Both Mallory and the woman have been, from a young age, driven by their desires, even if—or especially since—they weren't always able to articulate those desires. The title of the book is a line of dialogue spoken by the woman to Mallory as a way of ascribing words to the way they both move about the world, cloaked in secrecy, and I do think this is a uniquely female way of experiencing desire. Women are so often told to keep our lust to ourselves.

The reader only understands the woman through the lens of Mallory. You don't even reveal her. What can you say about this choice?

I had initially started writing this as a short story, almost fable-like, where neither character was named. When it evolved into a novel, I found that giving "the girl" a name was a way to close the distance between the character and the reader. But when I thought about what to name "the woman," I came up blank. Names carry a lot of weight, but they also have a way of making a character more mundane. I realized that the woman would always be, to Mallory, the woman: the one who taught her, the one who would always be older and wiser, the ideal to which she aspired.

We see Mallory several years after the relationship, more firmly established as adult, and yet it's clear the woman and the relationship have left an indelible mark on her as a person. Can you talk about the powerful imprint an early relationship can have?

When you're young, you look, consciously or not, for guidance. This can come from parents, teachers, bosses, friends, lovers, storytellers. We look to these people to see how to be; the self is an assemblage of the objects of our admiration. Often, in yearning to understand ourselves, we can do so, for better or worse, only through the eyes of someone else. And if you admire this person, you want to become the person they would want. The hard part, then, is to untangle from all of that what you want.

What compels Mallory, and confounds her, is that while she assumes that the woman wants her to be a certain way—acquiescent, uncomplicated, solicitous—the woman also encourages Mallory to parade out her defining idiosyncrasies: her sensuality, her artistic aspirations, her self-sufficiency. The woman takes Mallory's raw material and molds something worthy of her limited attention. That's work Mallory doesn't have to—or get to—do herself.

How much is Mallory's story a coming-out story? The novel looks back at her formative childhood experiences and a relationship with a high school girlfriend and the friend's mother. How does Mallory's confusion with herself sexually color other relationships in her life?

Queerness, even when (especially when?) it's closeted, does complicate relationships: between mother and daughter, between student and teacher, between friends. But it's hard, in the moment, to comprehend exactly how it colors those intimacies. Late in the novel, Mallory wonders what it is about her that makes certain women confess things to her; why do some women confide in her while also keeping her at arm's length? These questions in particular are central to Mallory's sense of self. It takes her going backward and forward in time to try to answer them.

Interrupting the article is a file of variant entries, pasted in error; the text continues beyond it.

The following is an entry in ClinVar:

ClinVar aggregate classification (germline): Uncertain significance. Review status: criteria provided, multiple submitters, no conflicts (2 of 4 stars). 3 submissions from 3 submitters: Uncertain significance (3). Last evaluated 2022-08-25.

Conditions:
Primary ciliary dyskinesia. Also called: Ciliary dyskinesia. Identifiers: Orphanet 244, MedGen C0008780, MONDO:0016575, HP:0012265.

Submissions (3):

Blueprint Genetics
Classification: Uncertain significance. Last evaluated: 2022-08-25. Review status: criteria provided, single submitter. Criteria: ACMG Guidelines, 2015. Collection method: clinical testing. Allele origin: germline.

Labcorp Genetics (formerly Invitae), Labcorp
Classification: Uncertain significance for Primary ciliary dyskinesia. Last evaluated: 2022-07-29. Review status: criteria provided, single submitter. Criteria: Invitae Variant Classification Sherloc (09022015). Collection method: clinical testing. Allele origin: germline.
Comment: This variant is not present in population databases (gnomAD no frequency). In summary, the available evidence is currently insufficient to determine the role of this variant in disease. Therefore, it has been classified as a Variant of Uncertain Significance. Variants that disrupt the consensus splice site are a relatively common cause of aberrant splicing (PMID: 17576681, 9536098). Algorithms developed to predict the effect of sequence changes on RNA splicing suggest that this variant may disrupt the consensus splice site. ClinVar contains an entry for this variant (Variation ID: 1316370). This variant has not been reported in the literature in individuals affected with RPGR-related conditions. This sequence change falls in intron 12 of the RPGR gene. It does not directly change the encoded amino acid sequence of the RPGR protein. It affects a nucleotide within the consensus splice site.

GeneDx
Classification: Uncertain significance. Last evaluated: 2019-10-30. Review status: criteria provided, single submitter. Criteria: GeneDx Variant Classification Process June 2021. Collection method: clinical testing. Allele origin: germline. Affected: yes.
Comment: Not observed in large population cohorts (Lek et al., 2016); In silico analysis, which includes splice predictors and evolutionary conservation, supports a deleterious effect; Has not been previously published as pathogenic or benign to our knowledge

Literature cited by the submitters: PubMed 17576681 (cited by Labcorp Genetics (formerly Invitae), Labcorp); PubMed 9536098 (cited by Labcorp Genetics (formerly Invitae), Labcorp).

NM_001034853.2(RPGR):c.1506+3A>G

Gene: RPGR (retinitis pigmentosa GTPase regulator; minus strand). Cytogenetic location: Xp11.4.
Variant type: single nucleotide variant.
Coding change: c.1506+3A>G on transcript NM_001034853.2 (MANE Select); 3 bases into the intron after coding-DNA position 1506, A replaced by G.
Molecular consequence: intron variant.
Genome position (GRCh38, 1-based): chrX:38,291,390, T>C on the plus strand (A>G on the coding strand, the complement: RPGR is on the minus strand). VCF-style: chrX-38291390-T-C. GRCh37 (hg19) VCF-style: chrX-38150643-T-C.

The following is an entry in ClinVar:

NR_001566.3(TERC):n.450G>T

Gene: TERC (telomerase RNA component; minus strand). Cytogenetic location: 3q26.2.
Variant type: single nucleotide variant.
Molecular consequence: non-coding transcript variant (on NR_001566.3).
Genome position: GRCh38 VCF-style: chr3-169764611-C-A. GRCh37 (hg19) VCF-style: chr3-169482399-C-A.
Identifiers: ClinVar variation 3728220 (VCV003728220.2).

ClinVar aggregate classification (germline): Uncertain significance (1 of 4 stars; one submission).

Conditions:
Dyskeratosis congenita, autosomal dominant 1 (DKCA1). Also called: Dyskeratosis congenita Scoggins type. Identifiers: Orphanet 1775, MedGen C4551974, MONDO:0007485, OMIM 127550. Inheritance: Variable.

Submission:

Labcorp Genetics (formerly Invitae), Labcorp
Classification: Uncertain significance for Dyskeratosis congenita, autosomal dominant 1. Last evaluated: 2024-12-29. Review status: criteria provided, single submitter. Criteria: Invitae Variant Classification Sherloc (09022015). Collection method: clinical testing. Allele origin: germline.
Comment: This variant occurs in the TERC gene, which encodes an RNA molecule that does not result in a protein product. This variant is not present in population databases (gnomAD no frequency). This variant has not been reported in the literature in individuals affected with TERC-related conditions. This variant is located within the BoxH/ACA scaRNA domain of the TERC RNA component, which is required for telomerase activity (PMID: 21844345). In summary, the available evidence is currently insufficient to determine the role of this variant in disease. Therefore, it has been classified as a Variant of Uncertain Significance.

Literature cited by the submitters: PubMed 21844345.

The structure of the book compels the reader to ask these questions too. By beginning with the affair, it reorients the narrative to ask: How did she end up here? What has made Mallory who she is?

Unless otherwise stated, this interview was conducted at the time the book was first published, and is reproduced with permission of the publisher. This interview may not be reproduced or reprinted without permission in writing from the copyright holder.

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Books by this Author

Books by Michelle Hart at BookBrowse
We Do What We Do in the Dark jacket
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All the books below are recommended as readalikes for Michelle Hart but some maybe more relevant to you than others depending on which books by the author you have read and enjoyed. So look for the suggested read-alikes by title linked on the right.
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  • Elif Batuman

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    Elif Batuman’s first novel The Idiot, was a finalist for a Pulitzer Prize, and was shortlisted for the Women’s Prize for Fiction in the UK. She is also the author ofThe Possessed: Adventures with Russian Books and... (more)

    If you enjoyed:
    We Do What We Do in the Dark

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  • Sang Young Park

    Sang Young Park

    Sang Young Park was born in 1988 and studied French literature at Sungkyunkwan University. He worked as a magazine editor, copywriter, and consultant before debuting as a novelist. The title story of his bestselling short ... (more)

    If you enjoyed:
    We Do What We Do in the Dark

    Love in the Big City
    by Sang Young Park